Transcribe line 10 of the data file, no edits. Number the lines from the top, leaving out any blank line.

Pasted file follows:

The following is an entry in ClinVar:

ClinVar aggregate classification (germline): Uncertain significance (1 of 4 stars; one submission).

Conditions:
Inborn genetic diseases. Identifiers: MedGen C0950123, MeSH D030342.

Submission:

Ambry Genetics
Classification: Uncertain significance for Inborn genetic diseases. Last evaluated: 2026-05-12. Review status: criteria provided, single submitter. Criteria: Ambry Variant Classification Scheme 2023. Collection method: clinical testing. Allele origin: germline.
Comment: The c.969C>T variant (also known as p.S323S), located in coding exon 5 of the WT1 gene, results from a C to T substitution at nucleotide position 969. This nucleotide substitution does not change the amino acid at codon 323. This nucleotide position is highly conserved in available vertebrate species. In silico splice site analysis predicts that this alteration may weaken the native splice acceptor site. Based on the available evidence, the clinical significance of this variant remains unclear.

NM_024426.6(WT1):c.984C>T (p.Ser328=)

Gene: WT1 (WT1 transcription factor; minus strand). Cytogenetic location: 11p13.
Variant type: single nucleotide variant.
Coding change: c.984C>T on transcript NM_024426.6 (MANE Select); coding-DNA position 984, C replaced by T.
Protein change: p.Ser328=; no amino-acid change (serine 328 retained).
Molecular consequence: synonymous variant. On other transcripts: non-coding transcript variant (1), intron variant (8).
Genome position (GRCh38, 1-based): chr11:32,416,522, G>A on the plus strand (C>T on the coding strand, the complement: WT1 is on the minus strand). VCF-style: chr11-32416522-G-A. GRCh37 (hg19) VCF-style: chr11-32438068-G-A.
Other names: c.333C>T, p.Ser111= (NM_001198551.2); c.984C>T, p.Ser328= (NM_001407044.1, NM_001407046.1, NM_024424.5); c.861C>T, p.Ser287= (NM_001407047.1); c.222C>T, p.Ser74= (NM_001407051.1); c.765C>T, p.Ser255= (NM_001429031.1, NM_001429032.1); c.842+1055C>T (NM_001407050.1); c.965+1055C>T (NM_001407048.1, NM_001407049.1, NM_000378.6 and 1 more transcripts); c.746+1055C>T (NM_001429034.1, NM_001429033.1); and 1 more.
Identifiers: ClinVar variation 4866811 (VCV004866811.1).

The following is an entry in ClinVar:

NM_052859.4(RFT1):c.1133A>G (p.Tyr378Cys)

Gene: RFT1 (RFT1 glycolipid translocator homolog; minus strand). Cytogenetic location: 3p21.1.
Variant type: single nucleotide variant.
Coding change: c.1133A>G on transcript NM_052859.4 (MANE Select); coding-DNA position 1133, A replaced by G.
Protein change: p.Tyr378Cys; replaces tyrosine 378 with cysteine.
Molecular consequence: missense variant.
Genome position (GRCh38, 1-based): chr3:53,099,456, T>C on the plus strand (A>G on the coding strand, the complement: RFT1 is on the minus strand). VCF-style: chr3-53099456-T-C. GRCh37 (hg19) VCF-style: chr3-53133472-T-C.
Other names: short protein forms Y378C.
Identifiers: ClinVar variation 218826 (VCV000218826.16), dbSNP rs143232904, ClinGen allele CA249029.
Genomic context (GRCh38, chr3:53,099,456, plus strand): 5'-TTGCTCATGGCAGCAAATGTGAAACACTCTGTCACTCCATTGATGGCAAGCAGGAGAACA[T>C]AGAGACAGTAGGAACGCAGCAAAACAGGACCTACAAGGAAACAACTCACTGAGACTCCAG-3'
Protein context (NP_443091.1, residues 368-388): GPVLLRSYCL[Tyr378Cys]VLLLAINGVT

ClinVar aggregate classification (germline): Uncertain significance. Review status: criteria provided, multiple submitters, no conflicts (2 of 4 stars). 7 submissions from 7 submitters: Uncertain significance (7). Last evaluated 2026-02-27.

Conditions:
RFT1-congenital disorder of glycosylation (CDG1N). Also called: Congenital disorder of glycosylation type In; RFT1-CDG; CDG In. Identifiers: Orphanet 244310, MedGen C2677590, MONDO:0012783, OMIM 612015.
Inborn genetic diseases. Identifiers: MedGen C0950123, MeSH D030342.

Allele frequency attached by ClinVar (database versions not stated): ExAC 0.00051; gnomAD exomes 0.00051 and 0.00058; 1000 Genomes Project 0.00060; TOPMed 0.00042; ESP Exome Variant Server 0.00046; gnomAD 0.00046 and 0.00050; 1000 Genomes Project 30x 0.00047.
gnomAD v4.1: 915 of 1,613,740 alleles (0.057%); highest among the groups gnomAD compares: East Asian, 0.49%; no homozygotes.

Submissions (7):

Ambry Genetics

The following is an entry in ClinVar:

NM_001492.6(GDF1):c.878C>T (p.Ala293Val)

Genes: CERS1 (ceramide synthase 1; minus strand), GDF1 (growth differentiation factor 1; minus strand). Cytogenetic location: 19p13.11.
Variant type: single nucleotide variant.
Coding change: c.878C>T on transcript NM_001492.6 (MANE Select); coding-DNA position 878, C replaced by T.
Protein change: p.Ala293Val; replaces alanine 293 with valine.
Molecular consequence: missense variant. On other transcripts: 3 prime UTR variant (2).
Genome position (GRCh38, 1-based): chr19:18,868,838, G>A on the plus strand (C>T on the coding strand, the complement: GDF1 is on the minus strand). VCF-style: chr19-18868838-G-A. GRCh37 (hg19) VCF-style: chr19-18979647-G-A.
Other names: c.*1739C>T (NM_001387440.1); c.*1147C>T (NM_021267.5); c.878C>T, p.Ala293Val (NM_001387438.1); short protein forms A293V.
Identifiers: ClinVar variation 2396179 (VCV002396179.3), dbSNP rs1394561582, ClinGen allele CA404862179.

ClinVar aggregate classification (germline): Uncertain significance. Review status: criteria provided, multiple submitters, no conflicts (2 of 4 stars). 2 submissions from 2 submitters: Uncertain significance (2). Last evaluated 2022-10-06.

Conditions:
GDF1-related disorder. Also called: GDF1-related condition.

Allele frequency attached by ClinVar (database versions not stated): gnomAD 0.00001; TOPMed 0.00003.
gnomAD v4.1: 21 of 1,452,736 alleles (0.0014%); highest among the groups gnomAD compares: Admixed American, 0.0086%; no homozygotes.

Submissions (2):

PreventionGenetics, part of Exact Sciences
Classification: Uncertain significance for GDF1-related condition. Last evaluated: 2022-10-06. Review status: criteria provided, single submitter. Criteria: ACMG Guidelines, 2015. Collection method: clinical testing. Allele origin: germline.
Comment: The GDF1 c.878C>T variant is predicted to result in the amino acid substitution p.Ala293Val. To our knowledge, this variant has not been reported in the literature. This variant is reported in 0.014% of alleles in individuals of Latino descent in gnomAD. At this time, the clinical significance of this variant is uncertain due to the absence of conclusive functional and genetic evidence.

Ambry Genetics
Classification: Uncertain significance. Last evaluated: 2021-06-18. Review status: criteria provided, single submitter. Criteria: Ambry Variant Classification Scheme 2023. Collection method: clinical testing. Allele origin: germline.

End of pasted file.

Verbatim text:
Gene: WT1 (WT1 transcription factor; minus strand). Cytogenetic location: 11p13.